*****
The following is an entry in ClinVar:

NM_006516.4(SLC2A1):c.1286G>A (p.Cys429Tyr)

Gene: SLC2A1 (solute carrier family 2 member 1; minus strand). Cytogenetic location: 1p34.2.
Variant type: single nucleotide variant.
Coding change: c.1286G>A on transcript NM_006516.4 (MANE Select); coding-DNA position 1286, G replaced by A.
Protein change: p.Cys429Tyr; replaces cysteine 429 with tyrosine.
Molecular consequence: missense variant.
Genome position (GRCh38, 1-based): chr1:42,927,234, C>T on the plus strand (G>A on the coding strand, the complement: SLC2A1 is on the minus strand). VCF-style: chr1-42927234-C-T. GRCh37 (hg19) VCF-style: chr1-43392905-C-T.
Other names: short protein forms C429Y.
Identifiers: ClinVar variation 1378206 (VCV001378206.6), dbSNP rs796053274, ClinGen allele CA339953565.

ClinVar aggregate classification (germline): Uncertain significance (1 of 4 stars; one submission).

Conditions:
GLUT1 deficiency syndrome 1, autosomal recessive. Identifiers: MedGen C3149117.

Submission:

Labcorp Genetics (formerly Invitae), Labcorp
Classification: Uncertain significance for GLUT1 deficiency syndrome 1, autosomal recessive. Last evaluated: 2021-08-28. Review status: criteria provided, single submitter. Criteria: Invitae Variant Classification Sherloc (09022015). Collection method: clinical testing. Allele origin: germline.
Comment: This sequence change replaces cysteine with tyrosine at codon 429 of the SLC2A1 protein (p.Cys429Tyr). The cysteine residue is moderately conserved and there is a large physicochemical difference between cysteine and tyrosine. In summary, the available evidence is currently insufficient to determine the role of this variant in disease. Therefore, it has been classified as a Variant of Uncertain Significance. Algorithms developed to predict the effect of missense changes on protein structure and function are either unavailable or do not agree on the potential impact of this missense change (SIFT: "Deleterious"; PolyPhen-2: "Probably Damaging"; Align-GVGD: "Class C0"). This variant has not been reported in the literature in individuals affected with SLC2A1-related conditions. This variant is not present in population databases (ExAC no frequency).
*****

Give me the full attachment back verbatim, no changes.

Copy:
The following is an entry in ClinVar:

NM_006516.4(SLC2A1):c.1286G>A (p.Cys429Tyr)

Gene: SLC2A1 (solute carrier family 2 member 1; minus strand). Cytogenetic location: 1p34.2.
Variant type: single nucleotide variant.
Coding change: c.1286G>A on transcript NM_006516.4 (MANE Select); coding-DNA position 1286, G replaced by A.
Protein change: p.Cys429Tyr; replaces cysteine 429 with tyrosine.
Molecular consequence: missense variant.
Genome position (GRCh38, 1-based): chr1:42,927,234, C>T on the plus strand (G>A on the coding strand, the complement: SLC2A1 is on the minus strand). VCF-style: chr1-42927234-C-T. GRCh37 (hg19) VCF-style: chr1-43392905-C-T.
Other names: short protein forms C429Y.
Identifiers: ClinVar variation 1378206 (VCV001378206.6), dbSNP rs796053274, ClinGen allele CA339953565.

ClinVar aggregate classification (germline): Uncertain significance (1 of 4 stars; one submission).

Conditions:
GLUT1 deficiency syndrome 1, autosomal recessive. Identifiers: MedGen C3149117.

Submission:

Labcorp Genetics (formerly Invitae), Labcorp
Classification: Uncertain significance for GLUT1 deficiency syndrome 1, autosomal recessive. Last evaluated: 2021-08-28. Review status: criteria provided, single submitter. Criteria: Invitae Variant Classification Sherloc (09022015). Collection method: clinical testing. Allele origin: germline.
Comment: This sequence change replaces cysteine with tyrosine at codon 429 of the SLC2A1 protein (p.Cys429Tyr). The cysteine residue is moderately conserved and there is a large physicochemical difference between cysteine and tyrosine. In summary, the available evidence is currently insufficient to determine the role of this variant in disease. Therefore, it has been classified as a Variant of Uncertain Significance. Algorithms developed to predict the effect of missense changes on protein structure and function are either unavailable or do not agree on the potential impact of this missense change (SIFT: "Deleterious"; PolyPhen-2: "Probably Damaging"; Align-GVGD: "Class C0"). This variant has not been reported in the literature in individuals affected with SLC2A1-related conditions. This variant is not present in population databases (ExAC no frequency).